Directions: Use the numbers 1-9 (using each number no more than once) to fill in the circles. The sum of the numbers on each side of the triangle is equal to the length of that side. What is the triangle with the largest (or smallest) angle that you can make?
A triangle with the largest angle (there are several variations with the same angle):
Side A: 6+8+9+7=30 Side B: 7+4+1+3=15 Side C: 3+2+5+6=16
Angle A: 150.799 Angle B: 14.119 Angle C = 15.082
A triangle with the smallest angle (there are several variations with the same angle):
Side A: 1+2+3+4=10 Side B: 4+8+9+7=28 Side C: 1+5+6+7=19
Angle A: 10.844 Angle B: 148.212 Angle C = 20.944
Another challenging question that could be asked is how many different arrangements of the numbers 1 to 9 in the triangle diagram could you make? You have to consider that rotations of the triangle are the same. This would be a challenging combinatorics question even for Pre-calculus 12 students.
Nova Scotia Mathematics Curriculum Outcomes
Mathematics 11 - G03 Solve problems that involve the cosine law and the sine law, including the ambiguous case.
Math at Work 12 - G01 Students will be expected to solve problems by using the sine law and cosine law, excluding the ambiguous case.
Math at Work 12 - N01 Students will be expected to analyze puzzles and games that involve logical reasoning, using problem-solving strategies.
Mathematics 12 - LR01 Analyze puzzles and games that involve numerical and logical reasoning, using problem-solving strategies
Pre-calculus 12 - PC03 Determine the number of combinations of n different elements taken r at a time to solve problems.
Coins in a Row is a simple game that I have used in lots of classrooms at different grade levels. It is a great way to tackle some mental math and logical reasoning. I first learned about this game in an article from Ivar Peterson's Math Trek. The game originally appeared in Peter Winkler's Mathematical Puzzles: A Connoisseur's Collection (2004).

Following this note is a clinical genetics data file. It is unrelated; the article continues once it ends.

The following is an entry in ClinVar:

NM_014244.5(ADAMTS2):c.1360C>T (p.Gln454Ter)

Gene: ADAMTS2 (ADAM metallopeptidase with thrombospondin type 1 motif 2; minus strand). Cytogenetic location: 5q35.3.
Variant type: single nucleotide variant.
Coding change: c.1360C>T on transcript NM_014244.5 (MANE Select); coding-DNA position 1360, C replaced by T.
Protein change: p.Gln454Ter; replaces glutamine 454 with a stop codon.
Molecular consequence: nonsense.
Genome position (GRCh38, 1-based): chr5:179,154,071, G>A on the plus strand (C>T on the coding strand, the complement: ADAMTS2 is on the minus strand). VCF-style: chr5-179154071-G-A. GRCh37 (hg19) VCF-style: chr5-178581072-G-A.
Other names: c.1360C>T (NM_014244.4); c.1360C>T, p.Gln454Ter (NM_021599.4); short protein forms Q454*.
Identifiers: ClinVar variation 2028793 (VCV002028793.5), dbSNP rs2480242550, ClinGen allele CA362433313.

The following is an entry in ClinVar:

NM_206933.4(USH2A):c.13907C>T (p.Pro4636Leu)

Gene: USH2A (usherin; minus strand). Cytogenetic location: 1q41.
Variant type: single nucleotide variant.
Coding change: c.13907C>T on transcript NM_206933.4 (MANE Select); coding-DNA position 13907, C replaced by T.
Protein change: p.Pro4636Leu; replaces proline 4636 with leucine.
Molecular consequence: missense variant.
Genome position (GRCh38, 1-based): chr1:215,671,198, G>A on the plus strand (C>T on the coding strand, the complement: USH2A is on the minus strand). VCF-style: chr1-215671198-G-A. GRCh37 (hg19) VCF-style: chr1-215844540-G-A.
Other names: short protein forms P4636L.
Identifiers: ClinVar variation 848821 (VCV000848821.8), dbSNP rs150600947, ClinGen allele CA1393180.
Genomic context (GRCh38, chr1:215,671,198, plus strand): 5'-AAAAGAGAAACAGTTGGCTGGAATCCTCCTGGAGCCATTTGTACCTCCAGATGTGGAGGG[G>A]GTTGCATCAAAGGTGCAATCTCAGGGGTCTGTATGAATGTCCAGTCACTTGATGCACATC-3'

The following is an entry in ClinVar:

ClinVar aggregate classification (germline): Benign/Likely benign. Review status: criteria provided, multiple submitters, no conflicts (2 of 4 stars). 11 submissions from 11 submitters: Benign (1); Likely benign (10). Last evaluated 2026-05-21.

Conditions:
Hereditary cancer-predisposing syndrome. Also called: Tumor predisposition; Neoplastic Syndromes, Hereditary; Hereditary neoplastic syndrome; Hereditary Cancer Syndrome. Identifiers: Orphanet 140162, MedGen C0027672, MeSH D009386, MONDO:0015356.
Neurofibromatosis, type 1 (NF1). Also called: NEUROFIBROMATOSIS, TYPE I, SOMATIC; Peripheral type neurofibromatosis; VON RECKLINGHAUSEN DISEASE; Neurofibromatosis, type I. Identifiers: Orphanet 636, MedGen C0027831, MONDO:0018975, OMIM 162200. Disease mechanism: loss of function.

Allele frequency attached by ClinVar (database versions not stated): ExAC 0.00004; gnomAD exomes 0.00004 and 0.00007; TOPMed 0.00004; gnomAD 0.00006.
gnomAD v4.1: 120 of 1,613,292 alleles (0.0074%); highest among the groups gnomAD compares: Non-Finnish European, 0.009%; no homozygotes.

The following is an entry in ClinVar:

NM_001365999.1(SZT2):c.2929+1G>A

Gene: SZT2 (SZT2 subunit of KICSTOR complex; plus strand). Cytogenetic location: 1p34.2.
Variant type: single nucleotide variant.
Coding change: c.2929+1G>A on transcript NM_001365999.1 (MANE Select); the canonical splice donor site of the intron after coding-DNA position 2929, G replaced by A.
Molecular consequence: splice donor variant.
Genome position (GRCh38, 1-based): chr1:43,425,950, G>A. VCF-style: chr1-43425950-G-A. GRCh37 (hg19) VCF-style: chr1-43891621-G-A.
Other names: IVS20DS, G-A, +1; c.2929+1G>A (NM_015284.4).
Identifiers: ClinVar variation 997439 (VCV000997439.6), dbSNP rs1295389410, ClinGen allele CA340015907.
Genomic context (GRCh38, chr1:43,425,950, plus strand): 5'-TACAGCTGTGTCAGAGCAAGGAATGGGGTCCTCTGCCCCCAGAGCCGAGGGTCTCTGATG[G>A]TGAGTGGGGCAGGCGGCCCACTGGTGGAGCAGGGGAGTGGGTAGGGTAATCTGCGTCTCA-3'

The Rules: Arrange a bunch of coins of various denomination in a row (any even number of coins will do). The first player chooses a coin from one of the ends and slide it over to her pile. Your opponent then chooses a coin from one of the ends of the row of remaining coins. You and your opponent take turns removing a coin in this manner until they are gone. The player with the highest total value of coins wins.
The fun part of this game is that it is unfair. Unfair games are a great way to get out of doing some chores while you're visiting in-laws over the holiday break (e.g. "Lets play a game, the loser has to wash the dishes"). The player who goes first can always win if they know the correct strategy. After playing this game a few times, I let students know that it is an unfair game and ask them if they can find a winning strategy. Here is how the winning strategy works. Label the coins from 1 to n going from left to right. Add up the value of all the odd labeled coins then add up the value of all the even labeled coins. The first player can choose either an odd or even labeled coin. The second player only has two evens to choose from if the first player took the first coin from the row. The second player only has two odd coins to choose from if the first player to the coin from the end of the row. The first player then just takes a coin from whichever end the second player chose from and the first player can guarantee that they get either all the odd or even labeled coins.
This strategy guarantees at least a tie for the first player. It is not necessarily the "best" strategy however. According to Ivars Peterson, no one has yet worked out an optimal strategy that works for any number of coins.
Alternate versions are quite easy to create for this game. For example, Coins in a Circle. In this version, the first player can pick any coin, then play continues as in the previous version.
Another way to play would be to use a deck of cards (remove the face cards) and deal out 10 cards in a row.